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Thread: axle bushing help please

  1. #1
    Join Date
    Oct 2004
    Location
    Lilburn Georgia
    Posts
    61

    axle bushing help please

    I am having a problem with axle bushings in my cars. When I solder them in I can get them to the point where if you turn the car on it's side the axle will fall out on its own. The problem I have is the wheels just dont spin well. I have seen some cars where the bushings spin as well as bearings but I just can't get there. Is there any set up tools you use for proper alignment or any process of reaming or polishing axles or bushings. Thanks any help will be appreciated.

  2. #2
    Join Date
    Feb 2005
    Location
    Chesapeake, Va.
    Posts
    804
    You need a chassis block to square the chassis to the axle and a set of wheel blocks to set the axle height evenly on both sides. Sometimes the axle holes are not quite even and require a small amount of filing so that both axle blocks are level. If your using acid flux to install the bushings they will need to be cleaned using a small brush (not a wire brush) that is able to go through the axle hole (I use an eyelash brush) with either lighter fluid or I use Softscrub and hot water. If you did everything correctly the axle will fall right through and your wheels will spin like bearings.
    I've done so much with so little for so long it seems like I can do anything with nothing at all.

  3. #3
    Join Date
    Nov 2007
    Location
    Umatilla, Fl
    Posts
    1,199
    Also if you do all the above and they still don't spin like others, then I have an additional question for you.

    That would be what type of oil are you using?

    It makes a huge difference.
    Florida Slotter, aka Marty Stanley,
    A "Double 60's" Slot Racer
    Killer X Raceways Team Racer

  4. #4
    Join Date
    Jun 2002
    Posts
    625
    I have found a number of drill blank axles that are tight. Switch over to #42 drill blanks in lieu of
    3/32" drill blanks and you'll probably be ok. They #42 are 3/10ths smaller.(.0938 to .0935) I also like to "break in" the bearings by spinning the bare axle with a dremel for several seconds. Polishing the ID of the oilite with some pipe cleaners and brasso will make them slick as a whisker, clean with lighter fluid and reoil.................this is assuming you are using 3/32" axles?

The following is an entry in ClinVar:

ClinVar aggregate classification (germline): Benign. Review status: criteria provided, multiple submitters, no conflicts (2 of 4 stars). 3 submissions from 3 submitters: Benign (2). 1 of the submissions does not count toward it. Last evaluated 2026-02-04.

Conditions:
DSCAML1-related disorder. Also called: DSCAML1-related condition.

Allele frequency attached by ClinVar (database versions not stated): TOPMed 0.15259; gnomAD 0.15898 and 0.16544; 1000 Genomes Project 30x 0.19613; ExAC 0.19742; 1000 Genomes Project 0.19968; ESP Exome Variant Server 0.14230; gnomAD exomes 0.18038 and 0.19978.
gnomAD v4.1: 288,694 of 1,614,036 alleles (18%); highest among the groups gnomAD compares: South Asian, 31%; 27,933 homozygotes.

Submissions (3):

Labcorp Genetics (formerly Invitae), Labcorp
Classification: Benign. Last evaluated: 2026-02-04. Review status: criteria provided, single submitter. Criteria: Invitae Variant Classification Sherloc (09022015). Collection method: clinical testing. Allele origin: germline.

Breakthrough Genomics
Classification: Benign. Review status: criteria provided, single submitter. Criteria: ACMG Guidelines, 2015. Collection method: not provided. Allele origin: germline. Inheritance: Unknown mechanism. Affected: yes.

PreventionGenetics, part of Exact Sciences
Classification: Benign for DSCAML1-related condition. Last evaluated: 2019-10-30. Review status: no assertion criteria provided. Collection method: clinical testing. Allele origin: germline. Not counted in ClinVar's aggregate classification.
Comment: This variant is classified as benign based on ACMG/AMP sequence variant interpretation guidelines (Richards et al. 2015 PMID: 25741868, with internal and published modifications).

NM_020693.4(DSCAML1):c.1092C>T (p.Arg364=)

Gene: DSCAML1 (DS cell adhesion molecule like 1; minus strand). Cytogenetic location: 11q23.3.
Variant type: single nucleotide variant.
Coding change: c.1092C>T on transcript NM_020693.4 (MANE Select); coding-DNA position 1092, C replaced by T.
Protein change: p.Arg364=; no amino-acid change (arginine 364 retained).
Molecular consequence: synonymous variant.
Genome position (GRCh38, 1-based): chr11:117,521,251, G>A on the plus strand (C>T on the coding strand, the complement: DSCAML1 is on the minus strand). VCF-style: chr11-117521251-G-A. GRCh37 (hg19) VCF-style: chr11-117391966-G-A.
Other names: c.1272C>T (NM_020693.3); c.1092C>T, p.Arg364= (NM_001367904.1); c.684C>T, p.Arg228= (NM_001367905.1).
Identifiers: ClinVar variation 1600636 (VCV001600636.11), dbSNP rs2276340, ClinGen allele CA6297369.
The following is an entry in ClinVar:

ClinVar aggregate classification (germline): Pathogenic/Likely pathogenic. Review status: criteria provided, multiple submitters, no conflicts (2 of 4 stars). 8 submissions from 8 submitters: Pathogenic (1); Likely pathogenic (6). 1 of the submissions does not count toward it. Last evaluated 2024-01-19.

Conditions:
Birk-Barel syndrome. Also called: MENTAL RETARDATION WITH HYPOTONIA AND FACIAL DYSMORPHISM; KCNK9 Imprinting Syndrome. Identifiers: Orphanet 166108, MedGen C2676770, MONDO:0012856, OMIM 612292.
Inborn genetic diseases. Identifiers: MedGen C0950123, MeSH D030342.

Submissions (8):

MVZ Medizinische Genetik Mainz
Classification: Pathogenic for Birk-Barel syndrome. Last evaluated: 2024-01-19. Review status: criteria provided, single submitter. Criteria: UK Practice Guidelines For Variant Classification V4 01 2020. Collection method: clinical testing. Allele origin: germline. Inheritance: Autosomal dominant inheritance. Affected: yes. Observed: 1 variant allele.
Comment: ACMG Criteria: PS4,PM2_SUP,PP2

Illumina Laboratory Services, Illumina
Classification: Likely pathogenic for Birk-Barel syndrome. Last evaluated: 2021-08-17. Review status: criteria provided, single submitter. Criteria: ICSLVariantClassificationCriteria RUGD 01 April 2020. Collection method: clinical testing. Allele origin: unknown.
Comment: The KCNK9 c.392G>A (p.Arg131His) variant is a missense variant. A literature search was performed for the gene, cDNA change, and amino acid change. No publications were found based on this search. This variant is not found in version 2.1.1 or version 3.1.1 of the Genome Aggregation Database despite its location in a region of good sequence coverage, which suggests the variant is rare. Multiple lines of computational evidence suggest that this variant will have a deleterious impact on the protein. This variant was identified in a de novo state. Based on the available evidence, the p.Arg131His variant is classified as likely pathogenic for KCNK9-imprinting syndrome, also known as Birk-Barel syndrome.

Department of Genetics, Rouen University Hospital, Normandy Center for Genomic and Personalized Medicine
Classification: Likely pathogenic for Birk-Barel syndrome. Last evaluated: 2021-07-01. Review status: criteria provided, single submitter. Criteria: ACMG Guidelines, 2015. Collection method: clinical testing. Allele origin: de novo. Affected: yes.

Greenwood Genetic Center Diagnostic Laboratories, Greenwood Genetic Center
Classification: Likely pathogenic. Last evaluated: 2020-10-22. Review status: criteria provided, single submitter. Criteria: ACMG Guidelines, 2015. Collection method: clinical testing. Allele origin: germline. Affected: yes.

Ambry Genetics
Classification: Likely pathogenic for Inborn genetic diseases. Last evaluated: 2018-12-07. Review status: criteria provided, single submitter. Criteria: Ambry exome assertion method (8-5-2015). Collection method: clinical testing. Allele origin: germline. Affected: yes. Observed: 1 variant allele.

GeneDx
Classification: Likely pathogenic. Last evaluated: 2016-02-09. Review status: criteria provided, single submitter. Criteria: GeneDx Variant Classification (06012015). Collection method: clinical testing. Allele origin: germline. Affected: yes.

Why make it tougher than it really is?
    e-mail: scrgeo@comcast.net

  5. #5
    Join Date
    Oct 2004
    Location
    Lilburn Georgia
    Posts
    61
    Thanks for the info, I am a drag racer and a few of the classes we race make bushings mandatory. I will try what you have mentioned above and see if I can get better spinning wheels. The oil I use is either glidex from slick 7 or Stans oil from Kelly Racing. If you have any reccomendations for oil I'd like to hear them. Also has anyone tried soaking bushings in Zmax?
    Now for a different bushing would polishing motor bushings or running a 2mm shaft in a dremel help motor bushings as well?

  6. #6
    Join Date
    Jun 2002
    Posts
    1,937
    You could also try aligning your bushings using a gage pin, rather than a drill blank.
    I like long walks, especially when they're taken by people who annoy me.

  7. #7
    Join Date
    Aug 2005
    Location
    North East Florida
    Posts
    29
    badvader, Try using your drill with a square toothpick (not round) chucked. Put just a small dab of white tooth paste on it and spin it in the bearing. This will burnish the inside and make it very smooth and clean. Be sure to use a quality machine oil afterwards and you are in business.
    Charles Ray Neal, aka TorqueMutant

    Taking lives is something I definitely find offensive!
    But roughing up criminal terrorists a bit doesn't faze me at all! - Superman

  8. #8
    Join Date
    Nov 2006
    Location
    Boise, ID.
    Posts
    498
    use Stan's oil
    Jim Dalton
    Bone Bodies

    ISCC
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    PMP Chassis
    3rd Eye controllers
    jd102454@yahoo.com

  9. #9
    Join Date
    Jun 2002
    Location
    Wesley Chapel, FL.
    Posts
    1,385

    Thumbs up Oil

    Many years ago. I was having troubles with S7 brass bushings seizing. I called Rudy and he recomended using a thin synthetic oil. He has come oit with one and so has Monty O. I have used 5W/20 Mobile 1 and the B O W Kewie Pee to very good success. I polish with an eye liner brush and silver polish, Clean well & oil and run. Haven't had a problem in 14 years

    OLPHRT
    PHIL I.

  10. #10
    Join Date
    Jun 2002
    Posts
    332
    This is how I do it. For jig wheels I use two gears I will be using on the chassis to level the axle. With an axle through the ball bearings tack solder the top of each bearing. Remove the gears and solder the ball bearings all the way around being careful not to get acid in them. Then clean the bearings under water using a soft brush. Now you may find that the bearings do not turn free after oiling. That's because when you heated the oil in the bearing while soldering it broke down. I now drop a little Lacquer thinner on the bearing, slip an axle through it with an old tire on the end and turn the bearing as fast as I can until it frees up and turns smooth. You may have do this procedure a few times on each bearing to clean the bearing out. After it is clean and runs smooth I oil it with a good synthetic like the Mobile 1 mentioned above.